Friday, May 21, 2010

Walk With Me

We started today teaching Patrick to walk beside mom and dad.  "Walk with me"  they said, each time they asked him to walk beside them.  They had to hold Patrick's hand to get him to do this and Patrick was angry to be restrained in any way.  Even by the end of the therapy session, he had resigned himself to walking beside his mother down our hall but we were making it worth his while and giving him fruit snacks each time he went down the ten foot hall beside his mom.

Mom chose the words, "Walk with me." as the prompt because his parents hope to be able to let go of Patrick's hands and still have him stay beside them some day soon.  Mom might have used "Hold my hand" or "Take mommy's hand" but mom and dad have a more ambitious goal in mind so she used the words "Walk with me."

Now, Patrick's parents have been trying to get Patrick to walk beside them for years but he often drops to the floor or runs quickly away if they indicate that they want him to stay close to them.  He protests the moment they start to discuss the issue.  This was how they discussed the issue in the past: "Patrick, hold Mommy's hand.  Stop!  Stop!  You might get hit!  It is dangerous to run in the parking lot!  PATRICK!" In some places, they simply gave up when he started to run--like in the parking lot beside the park where they go to play.  Dad would say "Patrick, why don't you stay next to dad?  You are going to get smashed like a bug some day."  In some places, they thought ahead and took his hand and did not let go, like at the supermarket parking lot and in the Shopping Mall. Each time they asked Patrick to stay beside them, they used different words in an effort to try to persuade Patrick but nothing seemed to work very well. It was always a battle.

This time, they are going at the task in a different way.  They have persuaded themselves that this is the right time to make the effort to teach Patrick this skill once and for all.  He needs to learn this for his own safety now and he needs to learn the social skill of walking beside others because that is what friends do throughout life. His parents have noticed that already at five years old, the other children in preschool walk together and Patrick darts ahead or away from teachers and classmates alike.  They had kind of resigned themselves to Patrick running until they saw how other kids in his classroom line up and walk together down the hall.  They asked for help teaching Patrick the skill of walking next to them.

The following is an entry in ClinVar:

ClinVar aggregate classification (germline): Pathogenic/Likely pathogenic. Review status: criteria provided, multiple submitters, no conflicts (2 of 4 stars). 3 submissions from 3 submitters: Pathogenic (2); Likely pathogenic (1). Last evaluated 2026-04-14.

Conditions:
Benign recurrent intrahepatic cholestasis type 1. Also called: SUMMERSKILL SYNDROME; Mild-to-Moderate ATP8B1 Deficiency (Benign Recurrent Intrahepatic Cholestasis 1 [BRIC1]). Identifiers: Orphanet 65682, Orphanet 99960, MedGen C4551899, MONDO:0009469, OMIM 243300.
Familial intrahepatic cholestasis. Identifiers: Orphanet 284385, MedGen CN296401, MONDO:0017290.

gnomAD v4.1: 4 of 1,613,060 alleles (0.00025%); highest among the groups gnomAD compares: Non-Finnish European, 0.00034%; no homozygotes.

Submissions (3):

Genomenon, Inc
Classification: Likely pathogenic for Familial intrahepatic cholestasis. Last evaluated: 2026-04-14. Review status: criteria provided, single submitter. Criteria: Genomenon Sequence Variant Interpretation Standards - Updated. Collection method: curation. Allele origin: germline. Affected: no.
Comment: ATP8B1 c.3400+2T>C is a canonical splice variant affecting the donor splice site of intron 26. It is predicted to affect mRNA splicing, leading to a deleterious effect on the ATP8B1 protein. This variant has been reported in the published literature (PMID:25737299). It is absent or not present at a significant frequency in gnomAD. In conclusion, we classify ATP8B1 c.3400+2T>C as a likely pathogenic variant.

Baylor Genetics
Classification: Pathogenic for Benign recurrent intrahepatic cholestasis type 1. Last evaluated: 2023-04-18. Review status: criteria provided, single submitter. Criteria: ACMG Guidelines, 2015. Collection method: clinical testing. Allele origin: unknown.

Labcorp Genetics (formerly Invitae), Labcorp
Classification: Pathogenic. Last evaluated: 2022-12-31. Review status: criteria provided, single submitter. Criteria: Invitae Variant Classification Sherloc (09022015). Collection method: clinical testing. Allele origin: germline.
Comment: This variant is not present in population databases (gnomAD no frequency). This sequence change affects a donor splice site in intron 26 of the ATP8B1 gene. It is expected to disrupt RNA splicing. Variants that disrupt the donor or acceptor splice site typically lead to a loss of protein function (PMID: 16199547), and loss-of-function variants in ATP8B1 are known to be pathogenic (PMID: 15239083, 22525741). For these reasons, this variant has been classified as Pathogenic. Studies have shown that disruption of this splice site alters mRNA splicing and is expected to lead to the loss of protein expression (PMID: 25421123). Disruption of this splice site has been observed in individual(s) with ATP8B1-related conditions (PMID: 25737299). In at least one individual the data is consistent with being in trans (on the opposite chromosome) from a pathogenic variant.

Here were my suggestions:

  1. Use the same words every time to tell Patrick to walk with you.  Walk with me.  Why? Because if you say it different ways every time, Patrick will not know if he really has to walk with you or not. Don't use these words if you don't mean it.  Think ahead and decide--will I really insist that Patrick walks with me today?  Save the words for times when you have the energy and will to make it happen.
  2. Start with a small walk together when you have time to focus on the goal of teaching Patrick.  Start by teaching Patrick to walk with you at home, walking down the hall or across the lawn.  Hold Patrick's hand and say "Walk with me. We are going to the bedroom." or "Walk with me.  We are going to the swings." 
  3. Reward Patrick for walking with you with praise and even a treat at the beginning.  When you are home and practicing walking together, you can use a game from RDI (Relationship Development Intervention) where you walk quickly or slowly, walk a few steps and then turn around and walk back, walk and pause to look at things, even walk in funny ways together.  When you are playing the Walk with Me Game, make it fun and reward success.  Gradually, teach Patrick to walk with you even when you are not holding hands.  
  4. When you first start expecting Patrick to walk with you away from home, go places with no other aim than to teach Patrick to walk beside you.  Go to the gas station and buy a small treat in the store for Patrick (but only if he does walk beside you).  Practice walking together in the same place over and over if you need to, rewarding Patrick when he does it.  Don't try to teach this skill while also trying to buy groceries or new tires or anything else because teaching this skill deserves your full attention and you will be more patient teaching if you are not trying to accomplish something else too.
  5. Once Patrick has the skill, beware of backslide.  If you say "Walk with me" then even if you are late picking your boss up from the airport or trying to buy fresh bread before a dinner party of twelve guests, make sure Patrick does walk with you rather than darting off.  Remember, to praise Patrick as he successfully walks beside you.  Say things like "Mommy likes walking with you Patrick!

    1 comment:

    Anonymous said...

    Thank you for writing all of this down. It's important for us to remember that all of our chitter chatter is mostly for ourselves and to impress our audience. Of course our audience will disappear and I still have a little boy that needs to learn how to properly walk around w/out getting hit by a car.